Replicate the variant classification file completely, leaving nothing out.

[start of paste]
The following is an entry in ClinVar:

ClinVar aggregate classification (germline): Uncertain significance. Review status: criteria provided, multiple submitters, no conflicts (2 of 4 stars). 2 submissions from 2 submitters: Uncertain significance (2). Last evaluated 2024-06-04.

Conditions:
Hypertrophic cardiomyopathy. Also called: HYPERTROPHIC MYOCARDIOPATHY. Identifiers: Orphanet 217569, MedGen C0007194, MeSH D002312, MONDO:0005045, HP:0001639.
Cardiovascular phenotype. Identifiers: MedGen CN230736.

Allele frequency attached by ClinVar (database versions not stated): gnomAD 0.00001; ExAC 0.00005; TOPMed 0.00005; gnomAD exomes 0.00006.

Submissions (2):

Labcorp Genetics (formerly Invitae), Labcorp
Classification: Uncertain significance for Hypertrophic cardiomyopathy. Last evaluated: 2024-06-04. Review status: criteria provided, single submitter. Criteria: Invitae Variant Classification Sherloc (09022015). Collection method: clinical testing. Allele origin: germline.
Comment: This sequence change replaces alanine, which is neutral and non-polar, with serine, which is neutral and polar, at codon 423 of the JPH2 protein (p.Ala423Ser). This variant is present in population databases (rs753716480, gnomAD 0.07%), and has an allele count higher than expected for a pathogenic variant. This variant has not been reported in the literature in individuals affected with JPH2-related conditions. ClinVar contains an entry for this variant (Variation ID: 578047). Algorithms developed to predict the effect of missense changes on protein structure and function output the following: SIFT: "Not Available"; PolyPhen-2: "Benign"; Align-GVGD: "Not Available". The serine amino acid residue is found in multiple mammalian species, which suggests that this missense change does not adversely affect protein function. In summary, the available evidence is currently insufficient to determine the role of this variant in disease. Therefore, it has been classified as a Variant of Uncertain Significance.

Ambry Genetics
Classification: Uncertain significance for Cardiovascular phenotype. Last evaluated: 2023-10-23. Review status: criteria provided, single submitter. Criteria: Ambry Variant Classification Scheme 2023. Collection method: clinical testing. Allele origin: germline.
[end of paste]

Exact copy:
The following is an entry in ClinVar:

ClinVar aggregate classification (germline): Uncertain significance. Review status: criteria provided, multiple submitters, no conflicts (2 of 4 stars). 2 submissions from 2 submitters: Uncertain significance (2). Last evaluated 2024-06-04.

Conditions:
Hypertrophic cardiomyopathy. Also called: HYPERTROPHIC MYOCARDIOPATHY. Identifiers: Orphanet 217569, MedGen C0007194, MeSH D002312, MONDO:0005045, HP:0001639.
Cardiovascular phenotype. Identifiers: MedGen CN230736.

Allele frequency attached by ClinVar (database versions not stated): gnomAD 0.00001; ExAC 0.00005; TOPMed 0.00005; gnomAD exomes 0.00006.

Submissions (2):

Labcorp Genetics (formerly Invitae), Labcorp
Classification: Uncertain significance for Hypertrophic cardiomyopathy. Last evaluated: 2024-06-04. Review status: criteria provided, single submitter. Criteria: Invitae Variant Classification Sherloc (09022015). Collection method: clinical testing. Allele origin: germline.
Comment: This sequence change replaces alanine, which is neutral and non-polar, with serine, which is neutral and polar, at codon 423 of the JPH2 protein (p.Ala423Ser). This variant is present in population databases (rs753716480, gnomAD 0.07%), and has an allele count higher than expected for a pathogenic variant. This variant has not been reported in the literature in individuals affected with JPH2-related conditions. ClinVar contains an entry for this variant (Variation ID: 578047). Algorithms developed to predict the effect of missense changes on protein structure and function output the following: SIFT: "Not Available"; PolyPhen-2: "Benign"; Align-GVGD: "Not Available". The serine amino acid residue is found in multiple mammalian species, which suggests that this missense change does not adversely affect protein function. In summary, the available evidence is currently insufficient to determine the role of this variant in disease. Therefore, it has been classified as a Variant of Uncertain Significance.

Ambry Genetics
Classification: Uncertain significance for Cardiovascular phenotype. Last evaluated: 2023-10-23. Review status: criteria provided, single submitter. Criteria: Ambry Variant Classification Scheme 2023. Collection method: clinical testing. Allele origin: germline.